Hundreds of dogs and cats have made their home on San Cristobal Island, alongside the iconic blue-footed boobies and sea lions of the Galapagos Archipelago.
But until Dr Tom Parker arrived in early November, there was no year-round veterinary clinic for pet owners in the community, which is nearly 800 miles from the capital of Ecuador, Quito. Parker, director of medicine at Española Humane animal shelter, helped launch a new clinic this month in San Cristóbal through the international aid organization World Vets.
He led a team of six veterinarians, three veterinary technicians and several assistants to sterilize and sterilize approximately 250 animals in three days.
The effort comes months after the local government in San Cristóbal approved an ordinance banning the sale of pets on the island and requiring pets to be sterilized and kept on a leash outside the home, according to a June report from the SOS Galapágos news site. The rules were meant to protect the island’s rare wildlife.
Parker, who returned from the trip over the weekend, said on Monday that each sterilization operation takes the vet team 15 to 30 minutes, slightly longer than the usual process at Española Humane.
This was partly because he was not able to bring all the usual equipment.
“It’s a challenge. It gets you thinking on your feet,” he said. “You don’t have access to blood tests, x-rays, diagnostic items that you would normally rely on.”
He said 343 cats and dogs on the island received veterinary care when the clinic opened and 750 more are on a waiting list for the facility’s services, which is part of the new program. World Vet Conservation Medicine Department in the Galapagos Islands.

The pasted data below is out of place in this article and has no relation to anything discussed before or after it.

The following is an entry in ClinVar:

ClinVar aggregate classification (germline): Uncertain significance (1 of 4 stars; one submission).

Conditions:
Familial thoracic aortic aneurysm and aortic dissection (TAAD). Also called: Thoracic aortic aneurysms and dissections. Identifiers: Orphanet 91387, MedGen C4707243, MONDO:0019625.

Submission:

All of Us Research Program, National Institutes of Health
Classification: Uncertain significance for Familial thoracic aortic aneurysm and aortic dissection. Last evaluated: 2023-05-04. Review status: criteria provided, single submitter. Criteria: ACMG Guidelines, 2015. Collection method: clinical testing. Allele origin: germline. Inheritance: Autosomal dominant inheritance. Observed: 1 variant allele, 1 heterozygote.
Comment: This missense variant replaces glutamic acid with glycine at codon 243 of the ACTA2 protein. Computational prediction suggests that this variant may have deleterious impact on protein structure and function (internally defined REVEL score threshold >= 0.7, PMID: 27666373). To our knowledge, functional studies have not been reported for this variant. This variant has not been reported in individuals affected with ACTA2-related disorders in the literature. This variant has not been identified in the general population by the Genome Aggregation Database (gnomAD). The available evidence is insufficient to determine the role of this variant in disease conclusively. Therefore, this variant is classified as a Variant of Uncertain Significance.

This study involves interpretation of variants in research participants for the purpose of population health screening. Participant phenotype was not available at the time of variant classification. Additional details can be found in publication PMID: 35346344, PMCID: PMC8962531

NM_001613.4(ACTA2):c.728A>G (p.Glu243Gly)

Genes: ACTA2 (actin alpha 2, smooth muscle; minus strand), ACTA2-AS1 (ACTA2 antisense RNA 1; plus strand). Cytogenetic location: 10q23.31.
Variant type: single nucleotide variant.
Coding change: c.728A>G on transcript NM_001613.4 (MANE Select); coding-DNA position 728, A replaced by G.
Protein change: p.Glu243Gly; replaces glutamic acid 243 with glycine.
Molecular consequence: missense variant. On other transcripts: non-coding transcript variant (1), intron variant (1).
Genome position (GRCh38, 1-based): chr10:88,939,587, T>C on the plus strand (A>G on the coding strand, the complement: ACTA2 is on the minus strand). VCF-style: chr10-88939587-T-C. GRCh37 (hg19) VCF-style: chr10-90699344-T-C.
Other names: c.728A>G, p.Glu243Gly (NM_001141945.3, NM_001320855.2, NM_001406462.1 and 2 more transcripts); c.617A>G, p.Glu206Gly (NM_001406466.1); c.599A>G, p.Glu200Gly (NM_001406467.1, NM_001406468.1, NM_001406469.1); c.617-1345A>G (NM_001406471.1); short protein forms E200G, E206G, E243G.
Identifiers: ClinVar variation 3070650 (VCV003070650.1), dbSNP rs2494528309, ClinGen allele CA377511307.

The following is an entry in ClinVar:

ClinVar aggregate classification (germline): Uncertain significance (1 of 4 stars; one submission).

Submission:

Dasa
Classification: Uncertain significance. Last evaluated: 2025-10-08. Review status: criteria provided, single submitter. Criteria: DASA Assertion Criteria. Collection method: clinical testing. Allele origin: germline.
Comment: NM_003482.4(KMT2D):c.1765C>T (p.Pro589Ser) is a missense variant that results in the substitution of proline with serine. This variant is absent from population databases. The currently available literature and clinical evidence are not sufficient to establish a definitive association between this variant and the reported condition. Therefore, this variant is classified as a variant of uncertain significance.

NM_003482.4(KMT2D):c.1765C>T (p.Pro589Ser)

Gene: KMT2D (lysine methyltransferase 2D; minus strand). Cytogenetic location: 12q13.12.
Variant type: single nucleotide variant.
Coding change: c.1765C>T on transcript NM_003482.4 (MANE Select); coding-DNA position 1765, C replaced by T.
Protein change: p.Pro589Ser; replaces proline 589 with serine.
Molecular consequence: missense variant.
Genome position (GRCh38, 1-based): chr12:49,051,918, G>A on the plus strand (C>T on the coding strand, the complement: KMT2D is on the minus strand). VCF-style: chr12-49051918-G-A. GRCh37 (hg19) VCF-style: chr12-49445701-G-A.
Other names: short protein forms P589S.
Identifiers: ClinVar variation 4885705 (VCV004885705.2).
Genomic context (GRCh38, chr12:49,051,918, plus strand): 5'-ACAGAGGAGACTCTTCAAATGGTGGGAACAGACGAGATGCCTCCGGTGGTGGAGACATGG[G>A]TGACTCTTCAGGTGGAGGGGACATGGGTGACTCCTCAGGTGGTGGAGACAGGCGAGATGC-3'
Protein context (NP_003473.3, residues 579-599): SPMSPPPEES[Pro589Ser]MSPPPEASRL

A full-time vet is expected to arrive at the clinic in January, and volunteers will likely staff him at short intervals by then.
Parker was joined by Española Humane’s communications director Mattie Allen, who has helped provide post-operative care for cats and dogs.
Allen noted similarities between San Cristóbal and Española. Much like the island, she said, pet owners in northern New Mexico face economic and geographic barriers to accessing veterinary care.
“I thought it was really memorable to see how our program in Española can be extrapolated to the islands of the equator, hundreds of kilometers off the coast of South America,” she said. declared.
Washington-based World Vets sends veterinarians to different parts of the world to help sterilize and sterilize animals, provide care for equine and marine animals, and provide animal assistance during natural disasters.
Parker, who worked as a veterinarian in Pojoaque for two decades before joining the staff of Española Humane, has volunteered with World Vets for years as a field veterinarian in different countries. He said the San Cristóbal Island clinic was the organization’s first “back to action” since the start of the coronavirus pandemic.
“We have done a good number of surgeries,” he said. “[We] had good cooperation with local people.
The trip was a success, he said, adding: “It was very good to go back.”
The launch of the conservation medicine program, which will also serve wildlife, highlights an effort by Ecuadorian and local governments to control domestic animal populations.
Parker said feral cats hunt rare birds and lizards, including the archipelago’s elusive marine iguanas.
Some diseases, including distemper, can spread between dogs and Galapagos sea lions, Allen added.
“You can imagine that if there was an outbreak of distemper in dogs on the island, it would spread so quickly to the sea lion population,” she said. “So I think World Vets is not only helping pets and their inhabitants, but also populations of wild animals.”
Allen and Parker are back at work at Española Humane, but may return to the island to provide further assistance.
“[Parker’s] leadership on this project has been a key part of its success, ”wrote World Vets founder Dr Cathy King in an email. “Mattie played a crucial role in the postoperative care of patients and was an equally important part of the team.